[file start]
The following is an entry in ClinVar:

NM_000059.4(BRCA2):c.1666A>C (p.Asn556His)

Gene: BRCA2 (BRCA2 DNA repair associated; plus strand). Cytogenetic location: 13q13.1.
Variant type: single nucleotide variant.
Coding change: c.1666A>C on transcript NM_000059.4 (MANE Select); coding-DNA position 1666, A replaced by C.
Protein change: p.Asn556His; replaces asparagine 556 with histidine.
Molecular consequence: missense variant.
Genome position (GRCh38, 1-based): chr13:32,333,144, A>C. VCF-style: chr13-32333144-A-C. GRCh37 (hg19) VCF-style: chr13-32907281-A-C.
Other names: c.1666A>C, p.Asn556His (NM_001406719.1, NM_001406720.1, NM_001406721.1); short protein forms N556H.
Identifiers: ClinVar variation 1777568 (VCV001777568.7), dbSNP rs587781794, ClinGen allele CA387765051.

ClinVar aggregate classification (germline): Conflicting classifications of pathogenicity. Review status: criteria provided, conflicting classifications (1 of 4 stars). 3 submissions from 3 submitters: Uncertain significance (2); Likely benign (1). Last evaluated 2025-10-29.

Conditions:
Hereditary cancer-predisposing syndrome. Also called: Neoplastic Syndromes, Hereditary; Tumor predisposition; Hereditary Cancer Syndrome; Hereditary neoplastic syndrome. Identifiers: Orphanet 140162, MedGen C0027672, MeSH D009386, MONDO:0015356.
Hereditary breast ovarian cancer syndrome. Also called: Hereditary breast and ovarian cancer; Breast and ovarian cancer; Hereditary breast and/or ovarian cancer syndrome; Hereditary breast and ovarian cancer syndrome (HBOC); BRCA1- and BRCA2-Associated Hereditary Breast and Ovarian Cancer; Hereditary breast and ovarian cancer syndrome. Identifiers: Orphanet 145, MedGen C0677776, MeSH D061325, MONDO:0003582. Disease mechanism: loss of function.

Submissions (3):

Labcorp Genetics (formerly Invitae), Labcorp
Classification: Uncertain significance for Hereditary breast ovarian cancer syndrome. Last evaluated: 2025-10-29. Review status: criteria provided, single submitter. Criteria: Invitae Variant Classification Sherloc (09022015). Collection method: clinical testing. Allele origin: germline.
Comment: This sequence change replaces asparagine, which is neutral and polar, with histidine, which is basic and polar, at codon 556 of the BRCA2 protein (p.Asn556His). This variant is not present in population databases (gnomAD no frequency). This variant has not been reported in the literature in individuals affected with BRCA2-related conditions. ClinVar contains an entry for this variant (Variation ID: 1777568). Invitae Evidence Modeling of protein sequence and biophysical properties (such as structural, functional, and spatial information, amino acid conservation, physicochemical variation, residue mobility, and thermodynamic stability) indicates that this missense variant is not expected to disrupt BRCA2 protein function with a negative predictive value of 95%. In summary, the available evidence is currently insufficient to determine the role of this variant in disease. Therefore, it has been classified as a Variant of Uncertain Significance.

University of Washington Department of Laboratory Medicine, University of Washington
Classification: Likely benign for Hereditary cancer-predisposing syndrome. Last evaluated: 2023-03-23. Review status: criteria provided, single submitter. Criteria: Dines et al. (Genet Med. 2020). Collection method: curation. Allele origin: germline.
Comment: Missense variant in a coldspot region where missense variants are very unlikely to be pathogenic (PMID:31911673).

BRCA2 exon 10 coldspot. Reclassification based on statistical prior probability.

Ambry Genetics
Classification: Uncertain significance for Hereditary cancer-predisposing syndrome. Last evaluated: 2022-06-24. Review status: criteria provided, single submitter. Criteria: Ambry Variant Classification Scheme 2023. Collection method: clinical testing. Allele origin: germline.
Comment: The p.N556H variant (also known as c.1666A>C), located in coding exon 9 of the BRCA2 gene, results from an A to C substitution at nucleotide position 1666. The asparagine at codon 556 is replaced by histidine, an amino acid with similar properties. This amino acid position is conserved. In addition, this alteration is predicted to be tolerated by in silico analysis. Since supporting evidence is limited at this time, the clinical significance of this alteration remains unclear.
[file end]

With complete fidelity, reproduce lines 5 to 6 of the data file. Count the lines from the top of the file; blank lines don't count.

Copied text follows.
Coding change: c.1666A>C on transcript NM_000059.4 (MANE Select); coding-DNA position 1666, A replaced by C.
Protein change: p.Asn556His; replaces asparagine 556 with histidine.